For Joan Armatrading, Classical Music Is Just Another Genre


She finished the symphony in five months.

ARMATRADING WAS BORN on the Caribbean island of St. Kitts in 1950, and moved to Birmingham, England, at age 7. There, her mother got a piano as a piece of living room furniture, and she was given free rein to start experimenting with writing songs. “I was just to my own devices,” she said, adding with a laugh: “I never involved anybody. I didn’t really ask anybody’s opinion, which is how I am still.”

Some of Armatrading’s earliest experiences with classical music came through movies. “As soon as the strings come in, the emotion really kicks in,” she said. “It seems to be like a punctuation mark that says, ‘This is what you’re supposed to do.’” She enjoyed “Brief Encounter,” with its use of Rachmaninoff’s Second Piano Concerto, and “West Side Story,” and developed an early appreciation for depth and weight. “If you have 18 strings or something, and they’re doing that thing, you’re gonna cry,” she said.

It’s no surprise, then, that some of her favorite composers are those known for tugging hardest on the heartstrings: Rachmaninoff and Purcell, as well as Tchaikovsky, whose Fifth Symphony is being paired with her First on the Chineke! program.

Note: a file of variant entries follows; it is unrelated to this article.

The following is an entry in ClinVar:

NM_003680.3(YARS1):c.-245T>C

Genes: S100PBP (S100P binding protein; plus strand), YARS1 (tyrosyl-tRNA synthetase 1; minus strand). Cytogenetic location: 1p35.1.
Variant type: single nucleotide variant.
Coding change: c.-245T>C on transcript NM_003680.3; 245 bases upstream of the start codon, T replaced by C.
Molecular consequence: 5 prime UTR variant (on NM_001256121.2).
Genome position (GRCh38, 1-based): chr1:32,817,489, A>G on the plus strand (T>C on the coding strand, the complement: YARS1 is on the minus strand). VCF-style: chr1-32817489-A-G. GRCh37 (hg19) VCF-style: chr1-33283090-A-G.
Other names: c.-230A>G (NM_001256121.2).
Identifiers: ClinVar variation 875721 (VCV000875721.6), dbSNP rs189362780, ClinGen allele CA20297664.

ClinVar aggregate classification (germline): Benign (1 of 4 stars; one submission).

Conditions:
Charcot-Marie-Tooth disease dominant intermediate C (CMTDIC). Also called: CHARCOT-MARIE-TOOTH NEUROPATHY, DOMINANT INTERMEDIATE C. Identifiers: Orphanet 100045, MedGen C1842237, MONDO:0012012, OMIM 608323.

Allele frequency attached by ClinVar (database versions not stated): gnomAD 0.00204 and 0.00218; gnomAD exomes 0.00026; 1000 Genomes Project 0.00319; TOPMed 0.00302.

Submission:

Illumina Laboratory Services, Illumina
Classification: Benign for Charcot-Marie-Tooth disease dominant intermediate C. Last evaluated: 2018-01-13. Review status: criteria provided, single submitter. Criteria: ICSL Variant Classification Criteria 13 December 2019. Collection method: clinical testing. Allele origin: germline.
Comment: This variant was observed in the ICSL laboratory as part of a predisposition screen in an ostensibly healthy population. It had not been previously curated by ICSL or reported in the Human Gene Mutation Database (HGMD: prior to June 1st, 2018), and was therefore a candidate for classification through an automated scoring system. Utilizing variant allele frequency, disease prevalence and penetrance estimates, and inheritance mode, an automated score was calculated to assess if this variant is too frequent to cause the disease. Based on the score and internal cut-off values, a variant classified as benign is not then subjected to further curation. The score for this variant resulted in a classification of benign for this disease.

Armatrading is adamant that, in her Symphony, she just wanted to sound “like Joan,” but she’s also happy for listeners to bring their own associations. When I listened to the work, which will be recorded for Decca, I heard flashes of the verdant textures of Vaughan Williams, a bit of Elgarian pomp and some of Copland’s brightness.

This symphony is by no means the first case of a pop artist to engage in classical composition. But unlike other instances — such as Paul McCartney’s “Liverpool Oratorio” or Deep Purple’s “Concerto for Group and Orchestra” — Armatrading’s debut is a two-footed leap into a different musical world rather than an attempt to straddle styles.



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